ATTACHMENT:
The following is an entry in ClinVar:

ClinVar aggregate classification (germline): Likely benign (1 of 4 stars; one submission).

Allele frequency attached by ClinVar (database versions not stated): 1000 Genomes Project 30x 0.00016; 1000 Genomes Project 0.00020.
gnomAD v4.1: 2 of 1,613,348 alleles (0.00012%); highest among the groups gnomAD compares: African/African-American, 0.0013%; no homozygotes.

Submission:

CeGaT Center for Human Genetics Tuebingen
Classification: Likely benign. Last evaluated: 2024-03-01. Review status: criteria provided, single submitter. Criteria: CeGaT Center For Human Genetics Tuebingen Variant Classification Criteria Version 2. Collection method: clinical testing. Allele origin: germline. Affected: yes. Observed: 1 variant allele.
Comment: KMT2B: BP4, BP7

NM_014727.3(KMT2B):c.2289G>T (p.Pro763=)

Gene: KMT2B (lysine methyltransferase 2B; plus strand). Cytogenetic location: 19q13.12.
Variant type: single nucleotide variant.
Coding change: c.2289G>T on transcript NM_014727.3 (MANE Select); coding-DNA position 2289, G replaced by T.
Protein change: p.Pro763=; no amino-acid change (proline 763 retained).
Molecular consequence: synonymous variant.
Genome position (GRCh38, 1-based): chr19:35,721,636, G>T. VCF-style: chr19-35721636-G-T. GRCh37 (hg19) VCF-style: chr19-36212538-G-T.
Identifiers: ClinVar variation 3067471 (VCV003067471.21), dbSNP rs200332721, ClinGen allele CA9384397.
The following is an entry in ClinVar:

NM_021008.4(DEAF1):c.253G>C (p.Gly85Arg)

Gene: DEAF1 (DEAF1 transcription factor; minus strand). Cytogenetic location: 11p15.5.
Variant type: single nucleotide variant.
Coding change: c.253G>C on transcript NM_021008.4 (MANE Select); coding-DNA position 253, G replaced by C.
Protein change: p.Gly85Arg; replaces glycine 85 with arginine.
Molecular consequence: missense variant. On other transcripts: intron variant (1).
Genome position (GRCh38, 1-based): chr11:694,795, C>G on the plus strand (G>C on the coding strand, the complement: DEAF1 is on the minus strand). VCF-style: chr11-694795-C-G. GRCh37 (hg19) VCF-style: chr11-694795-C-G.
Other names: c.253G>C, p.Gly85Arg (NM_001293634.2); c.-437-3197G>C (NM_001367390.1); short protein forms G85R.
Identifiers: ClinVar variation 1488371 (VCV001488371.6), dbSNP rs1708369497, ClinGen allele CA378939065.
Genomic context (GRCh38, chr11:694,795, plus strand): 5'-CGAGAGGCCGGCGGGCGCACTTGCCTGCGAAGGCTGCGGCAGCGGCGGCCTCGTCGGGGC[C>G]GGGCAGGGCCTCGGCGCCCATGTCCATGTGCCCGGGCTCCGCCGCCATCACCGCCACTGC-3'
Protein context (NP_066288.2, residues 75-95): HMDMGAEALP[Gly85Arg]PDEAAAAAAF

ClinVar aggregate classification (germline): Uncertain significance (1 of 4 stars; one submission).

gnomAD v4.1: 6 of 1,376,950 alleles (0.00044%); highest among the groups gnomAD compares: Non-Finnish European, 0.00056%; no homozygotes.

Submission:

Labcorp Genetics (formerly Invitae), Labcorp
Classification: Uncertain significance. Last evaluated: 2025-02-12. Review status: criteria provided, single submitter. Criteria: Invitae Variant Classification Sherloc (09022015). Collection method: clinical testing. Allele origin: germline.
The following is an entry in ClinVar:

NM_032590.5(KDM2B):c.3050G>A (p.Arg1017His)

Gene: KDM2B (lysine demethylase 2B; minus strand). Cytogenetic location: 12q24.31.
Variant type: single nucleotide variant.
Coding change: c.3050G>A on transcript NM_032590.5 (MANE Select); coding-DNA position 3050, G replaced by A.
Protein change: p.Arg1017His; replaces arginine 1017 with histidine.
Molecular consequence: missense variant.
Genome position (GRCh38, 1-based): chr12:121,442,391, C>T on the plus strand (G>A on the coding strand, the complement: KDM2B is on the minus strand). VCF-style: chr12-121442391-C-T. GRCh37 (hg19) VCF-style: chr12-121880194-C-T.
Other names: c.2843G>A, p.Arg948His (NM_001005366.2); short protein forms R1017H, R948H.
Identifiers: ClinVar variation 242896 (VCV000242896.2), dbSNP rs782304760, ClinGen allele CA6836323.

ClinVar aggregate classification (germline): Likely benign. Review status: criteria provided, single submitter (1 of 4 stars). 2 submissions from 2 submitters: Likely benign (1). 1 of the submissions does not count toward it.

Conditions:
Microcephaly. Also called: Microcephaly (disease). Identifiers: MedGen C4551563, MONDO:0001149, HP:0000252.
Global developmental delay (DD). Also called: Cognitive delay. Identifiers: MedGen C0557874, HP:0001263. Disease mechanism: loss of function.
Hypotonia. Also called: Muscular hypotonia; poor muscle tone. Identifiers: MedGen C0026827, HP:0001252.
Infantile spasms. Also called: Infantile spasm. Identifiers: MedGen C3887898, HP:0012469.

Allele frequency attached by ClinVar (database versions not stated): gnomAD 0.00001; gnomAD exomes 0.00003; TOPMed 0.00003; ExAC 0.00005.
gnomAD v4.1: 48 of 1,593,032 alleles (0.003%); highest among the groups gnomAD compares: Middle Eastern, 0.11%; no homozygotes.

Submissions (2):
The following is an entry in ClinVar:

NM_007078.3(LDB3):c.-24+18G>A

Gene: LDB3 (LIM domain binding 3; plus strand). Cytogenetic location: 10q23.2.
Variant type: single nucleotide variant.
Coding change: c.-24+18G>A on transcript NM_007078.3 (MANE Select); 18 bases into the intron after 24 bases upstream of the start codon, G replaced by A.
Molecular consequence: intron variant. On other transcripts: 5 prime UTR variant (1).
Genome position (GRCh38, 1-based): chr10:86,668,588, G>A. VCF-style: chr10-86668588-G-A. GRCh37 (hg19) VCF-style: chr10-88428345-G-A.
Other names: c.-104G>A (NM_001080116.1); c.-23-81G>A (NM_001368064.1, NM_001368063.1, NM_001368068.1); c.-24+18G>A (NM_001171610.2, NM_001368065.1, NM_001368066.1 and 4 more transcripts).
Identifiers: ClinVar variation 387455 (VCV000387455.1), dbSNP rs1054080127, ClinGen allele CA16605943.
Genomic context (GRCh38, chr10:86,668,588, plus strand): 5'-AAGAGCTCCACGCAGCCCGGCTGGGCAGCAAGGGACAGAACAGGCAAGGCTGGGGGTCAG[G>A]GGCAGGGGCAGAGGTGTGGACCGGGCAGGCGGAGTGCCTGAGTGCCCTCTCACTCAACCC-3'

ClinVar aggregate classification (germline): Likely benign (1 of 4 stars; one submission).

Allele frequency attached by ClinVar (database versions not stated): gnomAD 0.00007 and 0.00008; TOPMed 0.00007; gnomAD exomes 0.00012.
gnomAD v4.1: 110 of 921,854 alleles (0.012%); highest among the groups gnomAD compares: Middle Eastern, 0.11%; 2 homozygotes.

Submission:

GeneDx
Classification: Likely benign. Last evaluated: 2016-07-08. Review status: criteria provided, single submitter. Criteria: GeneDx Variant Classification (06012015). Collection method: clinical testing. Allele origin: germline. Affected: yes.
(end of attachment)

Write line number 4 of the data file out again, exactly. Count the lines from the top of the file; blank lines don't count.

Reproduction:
gnomAD v4.1: 2 of 1,613,348 alleles (0.00012%); highest among the groups gnomAD compares: African/African-American, 0.0013%; no homozygotes.